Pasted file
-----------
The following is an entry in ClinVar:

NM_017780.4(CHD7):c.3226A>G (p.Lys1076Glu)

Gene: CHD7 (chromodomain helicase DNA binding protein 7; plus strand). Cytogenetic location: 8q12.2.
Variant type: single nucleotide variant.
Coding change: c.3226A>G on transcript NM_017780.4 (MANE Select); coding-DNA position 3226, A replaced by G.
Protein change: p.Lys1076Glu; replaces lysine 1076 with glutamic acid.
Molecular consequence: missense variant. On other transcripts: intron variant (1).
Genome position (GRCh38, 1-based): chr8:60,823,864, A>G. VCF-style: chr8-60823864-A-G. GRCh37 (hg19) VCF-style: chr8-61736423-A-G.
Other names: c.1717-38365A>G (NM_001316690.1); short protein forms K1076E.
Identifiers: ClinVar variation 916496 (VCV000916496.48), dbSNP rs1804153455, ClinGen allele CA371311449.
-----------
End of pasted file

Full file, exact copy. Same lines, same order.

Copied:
The following is an entry in ClinVar:

NM_017780.4(CHD7):c.3226A>G (p.Lys1076Glu)

Gene: CHD7 (chromodomain helicase DNA binding protein 7; plus strand). Cytogenetic location: 8q12.2.
Variant type: single nucleotide variant.
Coding change: c.3226A>G on transcript NM_017780.4 (MANE Select); coding-DNA position 3226, A replaced by G.
Protein change: p.Lys1076Glu; replaces lysine 1076 with glutamic acid.
Molecular consequence: missense variant. On other transcripts: intron variant (1).
Genome position (GRCh38, 1-based): chr8:60,823,864, A>G. VCF-style: chr8-60823864-A-G. GRCh37 (hg19) VCF-style: chr8-61736423-A-G.
Other names: c.1717-38365A>G (NM_001316690.1); short protein forms K1076E.
Identifiers: ClinVar variation 916496 (VCV000916496.48), dbSNP rs1804153455, ClinGen allele CA371311449.